IT Jobs in Italy
When it comes to fine wine, the latest fashion and exquisite cuisine, Italy certainly comes to mind. Italy is also known for it's terrific landscapes, rich artistry and beautiful architecture, but what about it’s working lifestyle?
We have a variety of IT jobs in Italy advertised on Technojobs so to view our latest vacancies click here.
Working in Italy
As both the UK and Italy are members of the European Union you wouldn’t require a visa to find work in Italy but you will require a 'codice fiscal' which is the equivalent of National Insurance Number. However, any national expatriate from outside the EU will require a work permit to work in Italy. IT jobs in Italy are usually found in the major cities, mainly Rome and Milan and include roles from project managers to programmers. Italian is the official language of business and you would be expected to know or be fluent in the language if you were to work in Italy.
Family owned businesses are very common in Italy. From smaller enterprises to major cooperation’s, family owned businesses make up much of the economy. This doesn't mean you need to be related to get a job but it’s more about the culture and family orientated lifestyle that Italy is well known for. Italian businesses tend to be more favourable towards qualifications then experience so having one or two degrees could be an important advantage to finding employment.
The employment opportunities in Italy can vary so it is recommended you find a job before moving to Italy, unless you have the funds to accommodate yourself whilst you find employment. Levels of unemployment have been a known factor in Italy since the global economic crisis and there is always a lot of competition for jobs.
Living in Italy
Like any country, moving to Italy is a big decision and not to be undertaken lightly. Italy has a lot of cultural differences and certain areas have limited English speakers. You’re most likely to find IT jobs in the popular cities of Italy including Rome, Milan, Florence and Venice which all boast terrific night life, delightful architecture and sociable inhabitants.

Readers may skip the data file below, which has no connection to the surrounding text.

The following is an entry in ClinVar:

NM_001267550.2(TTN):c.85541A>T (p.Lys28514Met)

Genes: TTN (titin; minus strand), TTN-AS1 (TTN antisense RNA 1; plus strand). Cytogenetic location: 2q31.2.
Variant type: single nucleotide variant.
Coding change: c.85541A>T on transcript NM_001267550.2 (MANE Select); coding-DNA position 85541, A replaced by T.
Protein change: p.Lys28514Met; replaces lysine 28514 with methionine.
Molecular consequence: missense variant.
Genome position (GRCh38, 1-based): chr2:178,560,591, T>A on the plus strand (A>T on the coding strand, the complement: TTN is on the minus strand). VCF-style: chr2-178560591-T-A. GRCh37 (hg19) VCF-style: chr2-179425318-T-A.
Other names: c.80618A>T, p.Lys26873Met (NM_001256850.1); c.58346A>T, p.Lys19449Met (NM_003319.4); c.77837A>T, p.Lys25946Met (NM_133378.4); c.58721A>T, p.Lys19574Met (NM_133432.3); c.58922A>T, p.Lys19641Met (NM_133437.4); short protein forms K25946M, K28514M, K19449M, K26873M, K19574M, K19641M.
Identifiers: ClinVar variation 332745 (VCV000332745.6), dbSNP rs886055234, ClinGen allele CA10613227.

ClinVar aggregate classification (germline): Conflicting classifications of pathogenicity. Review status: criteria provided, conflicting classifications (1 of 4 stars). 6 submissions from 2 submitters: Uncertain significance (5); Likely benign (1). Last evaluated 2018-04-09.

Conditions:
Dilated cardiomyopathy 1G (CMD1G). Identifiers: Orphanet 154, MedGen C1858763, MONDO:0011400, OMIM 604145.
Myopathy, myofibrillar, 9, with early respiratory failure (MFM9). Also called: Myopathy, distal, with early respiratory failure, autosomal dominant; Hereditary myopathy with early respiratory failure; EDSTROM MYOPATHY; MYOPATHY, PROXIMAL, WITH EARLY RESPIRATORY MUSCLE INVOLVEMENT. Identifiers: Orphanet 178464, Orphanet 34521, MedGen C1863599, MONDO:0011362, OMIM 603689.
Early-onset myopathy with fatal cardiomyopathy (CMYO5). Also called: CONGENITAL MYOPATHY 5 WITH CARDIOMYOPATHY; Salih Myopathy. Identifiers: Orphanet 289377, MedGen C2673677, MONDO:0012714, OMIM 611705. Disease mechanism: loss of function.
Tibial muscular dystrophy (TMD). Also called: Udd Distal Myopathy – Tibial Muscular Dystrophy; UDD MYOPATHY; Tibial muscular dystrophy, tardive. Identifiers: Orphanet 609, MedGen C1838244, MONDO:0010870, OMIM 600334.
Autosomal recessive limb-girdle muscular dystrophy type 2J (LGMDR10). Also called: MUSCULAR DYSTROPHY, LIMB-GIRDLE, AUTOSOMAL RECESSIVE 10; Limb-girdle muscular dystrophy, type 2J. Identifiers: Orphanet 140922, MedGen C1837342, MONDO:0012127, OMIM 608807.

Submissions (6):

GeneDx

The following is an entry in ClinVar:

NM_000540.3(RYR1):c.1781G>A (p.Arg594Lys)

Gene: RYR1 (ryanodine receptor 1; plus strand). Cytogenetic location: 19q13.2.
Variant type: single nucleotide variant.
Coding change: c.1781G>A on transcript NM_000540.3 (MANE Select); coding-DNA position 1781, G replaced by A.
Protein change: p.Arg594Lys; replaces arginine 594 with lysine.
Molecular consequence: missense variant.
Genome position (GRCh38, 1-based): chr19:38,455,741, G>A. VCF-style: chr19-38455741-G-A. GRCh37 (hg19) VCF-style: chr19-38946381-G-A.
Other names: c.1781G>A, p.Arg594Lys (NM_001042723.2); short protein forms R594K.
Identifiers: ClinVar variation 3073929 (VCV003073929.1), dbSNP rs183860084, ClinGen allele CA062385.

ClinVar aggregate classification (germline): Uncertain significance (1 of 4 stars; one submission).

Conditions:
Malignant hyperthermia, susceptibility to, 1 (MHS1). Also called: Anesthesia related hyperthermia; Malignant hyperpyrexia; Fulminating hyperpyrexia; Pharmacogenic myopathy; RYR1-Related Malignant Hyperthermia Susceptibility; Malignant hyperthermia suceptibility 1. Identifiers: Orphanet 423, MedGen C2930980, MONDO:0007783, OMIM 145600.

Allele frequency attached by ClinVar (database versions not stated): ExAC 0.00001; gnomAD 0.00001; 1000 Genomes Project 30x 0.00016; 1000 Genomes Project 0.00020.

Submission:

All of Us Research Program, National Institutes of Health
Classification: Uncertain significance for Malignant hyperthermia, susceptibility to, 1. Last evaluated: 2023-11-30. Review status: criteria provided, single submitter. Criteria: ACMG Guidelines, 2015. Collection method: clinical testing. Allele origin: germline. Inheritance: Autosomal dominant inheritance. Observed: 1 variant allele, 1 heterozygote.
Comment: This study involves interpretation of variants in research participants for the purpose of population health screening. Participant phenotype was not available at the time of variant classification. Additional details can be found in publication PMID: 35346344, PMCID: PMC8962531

As for finding a place to live in Italy, this can often be a challenge due to the shortage of accommodation in many of Italy’s cities and towns so it might be wise to budget for a hotel until you find somewhere suitable. Other economic options are paying a host family to be a guest or finding a flat-share, if you don’t mind staying with strangers that is.
As vibrant and rich as the local culture may be, the climate can certainly vary. Italy is divided into three regions: the Po Valley, the Alps, and the south (including any nearby islands) which means Italy has diverse and inconsistent weather patterns throughout. Whereas Po Valleys and the Alps experience cold to extreme winters, the southern region and neighbouring islands has a warmer, more Mediterranean climate.
Tax and Rates
The personal income tax in Italy can be as much as 43% for high earners. Individual income tax is called Imposta sul Reddito delle Persone Fisiche, or IRPEF which has rates that range from 23% to 43%. Italy’s law for its tax system is based on five taxes:
- Imposta sul reddito (income tax)
- Imposta sulle società (corporate tax)
- Imposta sul valore aggiunto (VAT or sales tax)
- Imposta sui servizi (tax on services);
- Accise (excises)
Foreign residents working in Italy are only taxed on the income earned in Italy.
If you’re a foreign resident working in Italy, you’re only taxed on the income earned in Italy. However, if you’re an Italian resident, spend more than 183 days a year in Italy, and your “center of economic interest” (i.e. your business and investments) is in Italy, your worldwide income is subject to IRPEF.